Governor Mary Fallin on Monday removed 22 counties form the statewide burn plan, including Pottawatomie, Lincoln and Seminole counties.
The Governor's statewide burn ban had been in place since Aug. 3, but many areas of the state had county burn bans in places for several weeks before that.
Don Lynch, Shawnee/Pottawatomie County emergency management director, said along with the governor lifting the ban for Pottawatomie County, there is currently no county-enacted burn ban in place.
Lynch reminds everyone they still should be cautious with any type of outdoor fire.
"While we are greener, stuff is still burning," Lynch said.
Lynch said he and the county's fire chiefs will be monitoring conditions this week. In the event there's a problem with any grass fires, he said county commissioners could call an emergency meeting to consider a county-declared burn ban.
Tecumseh Fire Chief Aaron Williams said he agrees with the ban being lifted.
"It's wet enough and green enough," Williams said.
Williams said allowing burning now will be beneficial to those who need to get things done before winter. And with a grass fire season expected when grasses go dormant in the next couple months, Williams said this might be an opportunity for everyone to clear brush away from their properties, which can help in the event of a wildfire.
For those choosing to burn in Tecumseh, Williams asks residents to call the fire department's non-emergency number to report their burn in case firefighters receive calls of a fire in that area.
Shawnee Fire Chief David Short said the rains helped reduce some of the hazards, but he encourages anyone trying to catch up on burning to remember the items that can be legally burned and to be very careful.
The change in the Governor's burn ban is due to improving wildland fire conditions and comes at the request of Oklahoma Forestry Services, a division of the Department of Agriculture, Food and Forestry.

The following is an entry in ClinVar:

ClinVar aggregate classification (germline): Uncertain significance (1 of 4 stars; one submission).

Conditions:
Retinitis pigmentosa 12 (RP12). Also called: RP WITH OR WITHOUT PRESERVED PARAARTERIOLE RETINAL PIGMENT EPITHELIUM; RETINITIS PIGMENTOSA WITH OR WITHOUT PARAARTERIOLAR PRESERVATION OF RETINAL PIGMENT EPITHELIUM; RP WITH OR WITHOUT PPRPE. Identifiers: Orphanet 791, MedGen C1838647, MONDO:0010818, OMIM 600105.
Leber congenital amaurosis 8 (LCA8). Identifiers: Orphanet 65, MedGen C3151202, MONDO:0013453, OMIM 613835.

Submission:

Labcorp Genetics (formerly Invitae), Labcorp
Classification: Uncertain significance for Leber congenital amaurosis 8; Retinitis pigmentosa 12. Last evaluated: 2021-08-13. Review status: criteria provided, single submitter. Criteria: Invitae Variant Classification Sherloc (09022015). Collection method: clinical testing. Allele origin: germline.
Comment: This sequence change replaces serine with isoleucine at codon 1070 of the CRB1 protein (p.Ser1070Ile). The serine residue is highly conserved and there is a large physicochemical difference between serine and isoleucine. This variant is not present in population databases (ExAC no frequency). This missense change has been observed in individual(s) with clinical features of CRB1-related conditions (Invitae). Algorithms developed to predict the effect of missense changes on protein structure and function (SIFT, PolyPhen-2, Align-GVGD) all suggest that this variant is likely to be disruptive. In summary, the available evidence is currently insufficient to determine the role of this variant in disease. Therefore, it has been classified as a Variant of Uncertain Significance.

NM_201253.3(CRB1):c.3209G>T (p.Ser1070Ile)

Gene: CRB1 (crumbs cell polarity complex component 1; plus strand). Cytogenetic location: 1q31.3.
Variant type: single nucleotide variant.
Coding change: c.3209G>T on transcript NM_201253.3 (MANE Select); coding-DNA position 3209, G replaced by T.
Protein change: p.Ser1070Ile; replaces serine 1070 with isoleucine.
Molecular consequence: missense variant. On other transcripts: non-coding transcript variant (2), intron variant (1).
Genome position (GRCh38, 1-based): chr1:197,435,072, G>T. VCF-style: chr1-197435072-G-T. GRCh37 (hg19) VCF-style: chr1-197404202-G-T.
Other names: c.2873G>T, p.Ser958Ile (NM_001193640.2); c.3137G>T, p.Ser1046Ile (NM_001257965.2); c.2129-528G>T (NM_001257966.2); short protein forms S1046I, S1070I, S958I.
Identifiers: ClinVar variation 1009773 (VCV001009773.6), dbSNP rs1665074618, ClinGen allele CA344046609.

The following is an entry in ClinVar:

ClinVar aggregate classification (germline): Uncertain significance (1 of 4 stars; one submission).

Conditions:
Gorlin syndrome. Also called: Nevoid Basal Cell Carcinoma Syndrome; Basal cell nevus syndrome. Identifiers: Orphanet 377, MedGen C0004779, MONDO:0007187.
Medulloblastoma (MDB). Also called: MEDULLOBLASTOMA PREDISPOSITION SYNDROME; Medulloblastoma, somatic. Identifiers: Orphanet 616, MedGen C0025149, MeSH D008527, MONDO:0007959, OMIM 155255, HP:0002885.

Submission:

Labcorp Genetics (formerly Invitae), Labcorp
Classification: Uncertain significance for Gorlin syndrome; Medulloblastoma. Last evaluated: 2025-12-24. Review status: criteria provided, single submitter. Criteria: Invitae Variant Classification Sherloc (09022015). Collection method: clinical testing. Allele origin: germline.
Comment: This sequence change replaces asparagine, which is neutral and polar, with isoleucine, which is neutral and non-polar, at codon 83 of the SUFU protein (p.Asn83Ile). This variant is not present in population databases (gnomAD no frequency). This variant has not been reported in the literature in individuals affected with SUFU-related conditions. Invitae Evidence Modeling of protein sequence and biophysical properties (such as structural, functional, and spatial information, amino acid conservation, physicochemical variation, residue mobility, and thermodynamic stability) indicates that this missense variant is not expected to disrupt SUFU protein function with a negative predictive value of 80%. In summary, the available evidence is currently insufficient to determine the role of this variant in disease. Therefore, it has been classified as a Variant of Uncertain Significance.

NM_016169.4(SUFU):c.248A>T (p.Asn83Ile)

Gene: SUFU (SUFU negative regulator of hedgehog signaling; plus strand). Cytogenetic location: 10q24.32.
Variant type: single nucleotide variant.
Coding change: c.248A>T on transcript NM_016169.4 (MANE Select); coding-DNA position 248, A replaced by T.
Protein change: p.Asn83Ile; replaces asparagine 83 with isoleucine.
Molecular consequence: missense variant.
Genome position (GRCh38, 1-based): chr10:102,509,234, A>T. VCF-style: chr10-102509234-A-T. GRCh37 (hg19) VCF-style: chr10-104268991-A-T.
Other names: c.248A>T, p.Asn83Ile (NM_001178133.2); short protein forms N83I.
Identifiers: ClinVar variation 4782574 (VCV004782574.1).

Fallin thanked Oklahomans and first responders for assisting the state in combating wildfires during this summer's long drought.
"With wildfires burning thousands of acres and hundreds of homes, this was a difficult summer for many families and businesses," Fallin said. "However, challenging circumstances once again gave Oklahomans an opportunity to demonstrate why we are such a strong and resilient community. My thanks go out to our first responders and firefighters, the many volunteers who worked to support their operations or offer help to friends and neighbors in-need, and all of our citizens for their vigilance in preventing wildfires and obeying state and county burn bans."
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In the counties no longer covered by the Governor's Burn Ban, citizens are urged to check with local officials or visit www.forestry.ok.gov/burn-ban-information to see if county burn bans have been enacted before doing any type of burning.
"Though several counties are not covered by burn bans, conditions are still conducive to sustaining wildland fire," said George Geissler, Oklahoma State Forester. "I ask all Oklahomans to be very cautious with activities that could spark a wildfire such as grilling, campfires or any other outdoor burning."
The Governor's burn ban is now in effect for Adair, Alfalfa, Beaver, Blaine, Bryan, Caddo, Canadian, Carter, Cherokee, Cimarron, Comanche, Cotton, Craig, Custer, Ellis, Garfield, Garvin, Grady, Grant, Greer, Harmon, Harper, Haskell, Jackson, Jefferson, Johnston, Kay, Kingfisher, Kiowa, Latimer, LeFlore, Logan, Love, McIntosh, Major, Marshall, Mayes, Murray, Muskogee, Noble, Nowata, Osage, Pawnee, Payne, Pontotoc, Rogers, Sequoyah, Stephens, Texas, Tillman, Wagoner, Washington, Washita, Woods and Woodward Counties.